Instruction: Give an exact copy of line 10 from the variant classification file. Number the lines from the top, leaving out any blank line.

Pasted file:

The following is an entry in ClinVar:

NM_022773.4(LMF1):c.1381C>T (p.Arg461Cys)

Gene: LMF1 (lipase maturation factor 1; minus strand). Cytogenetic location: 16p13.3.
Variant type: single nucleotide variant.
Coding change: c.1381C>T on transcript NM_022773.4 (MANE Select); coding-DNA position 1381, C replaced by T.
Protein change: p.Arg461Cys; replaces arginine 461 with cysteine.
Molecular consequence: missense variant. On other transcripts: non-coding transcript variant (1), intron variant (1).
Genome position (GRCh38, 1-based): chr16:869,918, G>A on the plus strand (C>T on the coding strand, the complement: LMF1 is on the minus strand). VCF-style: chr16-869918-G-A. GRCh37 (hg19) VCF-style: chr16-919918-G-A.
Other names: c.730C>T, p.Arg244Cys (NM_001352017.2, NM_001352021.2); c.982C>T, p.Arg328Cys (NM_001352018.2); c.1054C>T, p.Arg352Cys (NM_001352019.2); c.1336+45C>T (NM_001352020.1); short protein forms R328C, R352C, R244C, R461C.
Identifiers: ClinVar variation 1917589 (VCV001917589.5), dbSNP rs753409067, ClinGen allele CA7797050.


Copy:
Identifiers: ClinVar variation 1917589 (VCV001917589.5), dbSNP rs753409067, ClinGen allele CA7797050.